At this time last year, we were talking about the EU’s General Data Protection Regulation (GDPR), the big revamp of data privacy regulations that went into effect in May 2018. It was big news and a potentially big roadblock for the companies affected — non-compliant companies faced penalties in the millions (Euros or dollars).
Throughout the year, the GDPR regulations and the ripple effect they had were hot topics of conversations — at the 2019 HIMSS event, for example, the requirements had a major impact on the healthcare IT community, whether in Europe or elsewhere. That’s because, although it is focused on EU companies and organizations, U.S. businesses that receive and process data from customers who are EU individuals must also comply or face the same penalties. The big takeaway from GDPR is that data remains with the individual, not the company collecting it — a vastly different perspective than existing laws, including those in the U.S. It was good training ground for what’s next, since now several U.S. states have their own version of data privacy regulations pending or enacted. Here’s a quick and dirty rundown of what some of those entail:
California: Effective January 2020
It was, perhaps, not surprising that California was the first U.S. state to pass regulations similar to GDPR. The California Consumer Privacy Act (CCPA), which passed on June 28, 2018, is slated to go into effect January 1, 2020. It is designed to give Californians virtually the same type of control over their personal data as the GDPR, including the right to know what personal information businesses collect, request that the data be deleted, know who the data has been shared with, and require businesses to stop sharing their information.
Who has to comply? Any company that provides services to California residents with at least $25 million in annual revenue, as well as companies of any size that have personal data on at least 50,000 people or that collect more than half of their revenues from the sale of personal data, regardless of where they are based.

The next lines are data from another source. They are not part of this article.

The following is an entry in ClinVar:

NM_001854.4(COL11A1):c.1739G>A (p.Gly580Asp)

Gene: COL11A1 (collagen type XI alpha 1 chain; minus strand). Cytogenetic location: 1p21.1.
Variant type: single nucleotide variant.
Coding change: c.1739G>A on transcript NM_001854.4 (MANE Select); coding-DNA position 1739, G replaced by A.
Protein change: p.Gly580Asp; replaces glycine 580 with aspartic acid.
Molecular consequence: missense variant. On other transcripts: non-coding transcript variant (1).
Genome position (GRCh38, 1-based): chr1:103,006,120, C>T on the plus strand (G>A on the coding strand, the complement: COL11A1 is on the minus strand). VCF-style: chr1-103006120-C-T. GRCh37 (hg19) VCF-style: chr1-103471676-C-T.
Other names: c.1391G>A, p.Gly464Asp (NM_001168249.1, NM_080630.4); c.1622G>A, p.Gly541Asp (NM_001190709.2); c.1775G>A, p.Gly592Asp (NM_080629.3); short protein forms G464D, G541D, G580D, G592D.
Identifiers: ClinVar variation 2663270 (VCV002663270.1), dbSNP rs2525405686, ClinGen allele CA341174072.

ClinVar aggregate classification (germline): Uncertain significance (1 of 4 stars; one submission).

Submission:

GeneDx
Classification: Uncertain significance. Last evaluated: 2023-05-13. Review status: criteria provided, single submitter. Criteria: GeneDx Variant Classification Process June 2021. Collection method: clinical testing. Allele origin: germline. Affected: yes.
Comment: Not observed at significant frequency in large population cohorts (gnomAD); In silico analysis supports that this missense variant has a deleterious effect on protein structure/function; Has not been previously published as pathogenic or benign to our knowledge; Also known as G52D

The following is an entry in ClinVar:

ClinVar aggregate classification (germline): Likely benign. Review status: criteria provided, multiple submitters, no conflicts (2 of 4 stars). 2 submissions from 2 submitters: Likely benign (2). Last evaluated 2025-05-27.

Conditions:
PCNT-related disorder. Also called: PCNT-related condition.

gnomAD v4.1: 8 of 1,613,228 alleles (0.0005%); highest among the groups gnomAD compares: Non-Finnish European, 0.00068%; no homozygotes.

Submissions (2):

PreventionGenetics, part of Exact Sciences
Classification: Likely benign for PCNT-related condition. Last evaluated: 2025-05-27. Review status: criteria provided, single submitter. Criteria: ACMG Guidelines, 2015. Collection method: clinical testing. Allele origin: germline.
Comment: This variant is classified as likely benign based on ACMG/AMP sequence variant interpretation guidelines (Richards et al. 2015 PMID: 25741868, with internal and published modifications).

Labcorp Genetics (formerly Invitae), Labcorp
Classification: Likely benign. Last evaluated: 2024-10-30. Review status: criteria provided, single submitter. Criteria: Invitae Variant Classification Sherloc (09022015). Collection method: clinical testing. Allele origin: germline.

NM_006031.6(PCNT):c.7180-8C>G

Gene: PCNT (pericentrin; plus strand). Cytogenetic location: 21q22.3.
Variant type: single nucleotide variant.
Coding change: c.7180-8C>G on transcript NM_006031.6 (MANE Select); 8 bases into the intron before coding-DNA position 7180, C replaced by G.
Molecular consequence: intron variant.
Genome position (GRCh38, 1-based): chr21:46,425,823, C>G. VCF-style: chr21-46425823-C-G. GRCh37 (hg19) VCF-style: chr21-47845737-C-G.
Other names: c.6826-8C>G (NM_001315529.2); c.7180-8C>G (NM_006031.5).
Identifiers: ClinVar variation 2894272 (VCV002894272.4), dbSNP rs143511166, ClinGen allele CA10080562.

Looking for resources on CCPA as the deadline approaches? Californians for Consumer Privacy, as the name suggests, is designed to inform consumers of their rights but offers resources useful to both sides. PwC has a readiness roadmap, and data firm Jebbit has a dedicated resource center.
Nevada: Effective October 2019
Although California was the first state to pass stricter data privacy legislation, it is actually not the first to enact it. That honor goes to Nevada. Senate Bill 220, introduced in February and enacted Oct. 1, is slightly less comprehensive than the CCPA. While the CCPA applies to both online and brick-and-mortar businesses, SB 220 applies to operators of online businesses only.
Notably, the Nevada law excludes those financial institutions subject to Gramm-Leach Bliley and entities subject to HIPAA, as well as those who manufacture, service or repair motor vehicles. It requires website operators to provide a way for consumers to submit their opt-out requests; operators must respond to the verified requests no later than 90 days.
Maine: Effective July 2020
Maine’s “Act to Protect the Privacy of Online Consumer Information” was signed into law in June of this year. Its scope is much narrower than California’s, as it only applies to broadband providers in Maine providing services to physical residents of the state. It is more stringent though, in that rather than allowing customers an opt-out right, it requires businesses to have them opt in. It is scheduled to take effect in July 2020.
Pennsylvania House Bill 1049 is a bit closer to California’s regulations — nearly identical, in fact. It would allow customers to opt out of having their information sold, and even allow them to have the information deleted. However, it would apply to businesses with $10 million and up in revenue; a much lower threshold than California’s $25 million. It is currently in committee but would be enacted immediately upon passing.
More states are examining their current laws or drafting new ones, so it’s almost certain we’ll see more before 2020 is over. Regardless, it’s likely that no matter where you’re located you are affected by some or all of these laws, so stay up to date and make sure you’re covered.
is BPO Media and Research’s editorial director. As a writer and editor, she has specialized in the office technology industry for more than 20 years, focusing on areas including print and imaging hardware and supplies, workflow automation, software, digital transformation, document management and cybersecurity.